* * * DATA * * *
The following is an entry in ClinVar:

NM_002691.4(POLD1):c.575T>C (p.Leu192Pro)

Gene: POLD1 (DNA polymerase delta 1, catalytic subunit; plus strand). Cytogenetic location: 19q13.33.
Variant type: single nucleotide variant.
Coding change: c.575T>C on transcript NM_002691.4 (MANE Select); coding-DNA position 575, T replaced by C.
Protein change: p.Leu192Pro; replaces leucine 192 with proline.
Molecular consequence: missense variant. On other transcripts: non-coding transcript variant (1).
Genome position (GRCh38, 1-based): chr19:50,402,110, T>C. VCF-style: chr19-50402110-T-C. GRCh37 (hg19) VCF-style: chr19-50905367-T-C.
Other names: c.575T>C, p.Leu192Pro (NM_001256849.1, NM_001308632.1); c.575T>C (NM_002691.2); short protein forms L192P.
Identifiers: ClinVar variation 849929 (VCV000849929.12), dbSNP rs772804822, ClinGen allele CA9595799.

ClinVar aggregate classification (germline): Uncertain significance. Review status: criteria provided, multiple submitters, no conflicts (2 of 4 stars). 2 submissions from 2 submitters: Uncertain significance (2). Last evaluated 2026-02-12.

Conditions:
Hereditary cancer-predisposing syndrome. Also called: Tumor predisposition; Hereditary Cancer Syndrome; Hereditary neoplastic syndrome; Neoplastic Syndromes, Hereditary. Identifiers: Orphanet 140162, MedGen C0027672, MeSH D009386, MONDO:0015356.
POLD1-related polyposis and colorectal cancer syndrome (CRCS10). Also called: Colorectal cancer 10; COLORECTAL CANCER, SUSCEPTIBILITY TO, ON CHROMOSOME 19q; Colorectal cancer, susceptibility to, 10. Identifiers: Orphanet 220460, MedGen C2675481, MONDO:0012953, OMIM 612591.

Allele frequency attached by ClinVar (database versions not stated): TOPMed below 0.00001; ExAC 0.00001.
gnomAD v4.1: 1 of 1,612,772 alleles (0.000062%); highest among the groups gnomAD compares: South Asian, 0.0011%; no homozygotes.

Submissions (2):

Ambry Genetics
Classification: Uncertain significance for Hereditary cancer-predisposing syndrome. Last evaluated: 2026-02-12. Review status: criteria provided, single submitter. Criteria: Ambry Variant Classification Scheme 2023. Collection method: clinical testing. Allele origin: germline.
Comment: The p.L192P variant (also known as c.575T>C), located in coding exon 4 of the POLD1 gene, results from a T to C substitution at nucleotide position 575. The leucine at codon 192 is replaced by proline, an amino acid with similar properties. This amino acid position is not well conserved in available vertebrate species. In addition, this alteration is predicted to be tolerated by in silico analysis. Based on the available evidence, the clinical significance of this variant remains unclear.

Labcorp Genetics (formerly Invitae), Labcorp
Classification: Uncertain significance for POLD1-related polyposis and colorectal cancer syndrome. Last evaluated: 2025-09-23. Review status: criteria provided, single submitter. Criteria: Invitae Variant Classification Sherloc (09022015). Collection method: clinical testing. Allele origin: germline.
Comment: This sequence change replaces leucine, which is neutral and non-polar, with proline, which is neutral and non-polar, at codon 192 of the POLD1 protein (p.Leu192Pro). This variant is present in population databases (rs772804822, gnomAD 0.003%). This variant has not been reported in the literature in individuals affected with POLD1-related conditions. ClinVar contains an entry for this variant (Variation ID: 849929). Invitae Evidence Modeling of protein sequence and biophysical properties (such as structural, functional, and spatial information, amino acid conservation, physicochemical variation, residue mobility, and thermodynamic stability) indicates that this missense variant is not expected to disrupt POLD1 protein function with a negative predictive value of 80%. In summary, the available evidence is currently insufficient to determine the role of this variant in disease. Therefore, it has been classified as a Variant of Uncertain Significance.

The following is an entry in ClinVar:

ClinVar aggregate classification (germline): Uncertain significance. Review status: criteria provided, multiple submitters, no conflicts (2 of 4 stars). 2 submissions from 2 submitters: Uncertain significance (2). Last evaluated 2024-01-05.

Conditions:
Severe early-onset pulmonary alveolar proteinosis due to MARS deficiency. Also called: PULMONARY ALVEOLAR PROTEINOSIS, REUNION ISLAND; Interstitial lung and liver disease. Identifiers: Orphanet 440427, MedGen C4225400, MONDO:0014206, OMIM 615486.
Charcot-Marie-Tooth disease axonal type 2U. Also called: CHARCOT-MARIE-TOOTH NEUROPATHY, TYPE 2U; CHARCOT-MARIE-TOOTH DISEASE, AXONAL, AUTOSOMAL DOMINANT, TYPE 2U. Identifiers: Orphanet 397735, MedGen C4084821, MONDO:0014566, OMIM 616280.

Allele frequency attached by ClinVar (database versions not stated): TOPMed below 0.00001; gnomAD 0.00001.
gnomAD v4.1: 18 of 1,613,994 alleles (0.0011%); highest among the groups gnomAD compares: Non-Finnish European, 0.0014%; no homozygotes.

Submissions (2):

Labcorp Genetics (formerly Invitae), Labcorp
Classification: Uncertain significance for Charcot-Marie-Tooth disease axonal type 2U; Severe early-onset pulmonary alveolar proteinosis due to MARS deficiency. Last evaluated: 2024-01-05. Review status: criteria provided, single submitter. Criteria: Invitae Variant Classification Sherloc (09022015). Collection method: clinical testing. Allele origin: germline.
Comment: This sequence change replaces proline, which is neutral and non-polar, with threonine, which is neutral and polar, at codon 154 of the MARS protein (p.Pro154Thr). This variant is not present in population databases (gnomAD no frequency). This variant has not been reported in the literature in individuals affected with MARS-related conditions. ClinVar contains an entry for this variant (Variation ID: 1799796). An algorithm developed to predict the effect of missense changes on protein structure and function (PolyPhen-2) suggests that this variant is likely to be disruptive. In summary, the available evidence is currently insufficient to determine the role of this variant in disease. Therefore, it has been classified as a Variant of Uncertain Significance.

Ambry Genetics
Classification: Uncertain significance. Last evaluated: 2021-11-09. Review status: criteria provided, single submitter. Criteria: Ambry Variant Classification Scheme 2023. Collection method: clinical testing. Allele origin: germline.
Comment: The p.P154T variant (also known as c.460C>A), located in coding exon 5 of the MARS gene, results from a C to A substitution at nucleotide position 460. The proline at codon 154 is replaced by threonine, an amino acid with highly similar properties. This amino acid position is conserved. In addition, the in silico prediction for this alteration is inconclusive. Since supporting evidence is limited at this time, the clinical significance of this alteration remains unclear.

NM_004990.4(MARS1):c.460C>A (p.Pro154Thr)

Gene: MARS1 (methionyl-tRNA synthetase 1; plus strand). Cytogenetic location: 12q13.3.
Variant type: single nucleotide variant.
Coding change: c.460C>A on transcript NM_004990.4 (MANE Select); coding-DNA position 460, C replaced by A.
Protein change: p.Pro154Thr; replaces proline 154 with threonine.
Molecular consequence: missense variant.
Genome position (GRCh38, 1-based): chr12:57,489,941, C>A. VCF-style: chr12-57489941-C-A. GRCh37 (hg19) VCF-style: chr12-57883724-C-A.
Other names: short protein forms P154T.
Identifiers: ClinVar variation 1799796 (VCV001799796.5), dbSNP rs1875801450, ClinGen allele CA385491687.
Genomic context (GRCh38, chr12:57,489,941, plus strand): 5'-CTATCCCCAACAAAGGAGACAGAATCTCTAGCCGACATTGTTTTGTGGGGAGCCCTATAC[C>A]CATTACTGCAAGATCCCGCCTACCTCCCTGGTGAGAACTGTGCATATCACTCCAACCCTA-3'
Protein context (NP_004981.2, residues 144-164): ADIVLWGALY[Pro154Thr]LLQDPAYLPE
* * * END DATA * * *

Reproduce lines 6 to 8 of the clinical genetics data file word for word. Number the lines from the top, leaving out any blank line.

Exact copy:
Protein change: p.Leu192Pro; replaces leucine 192 with proline.
Molecular consequence: missense variant. On other transcripts: non-coding transcript variant (1).
Genome position (GRCh38, 1-based): chr19:50,402,110, T>C. VCF-style: chr19-50402110-T-C. GRCh37 (hg19) VCF-style: chr19-50905367-T-C.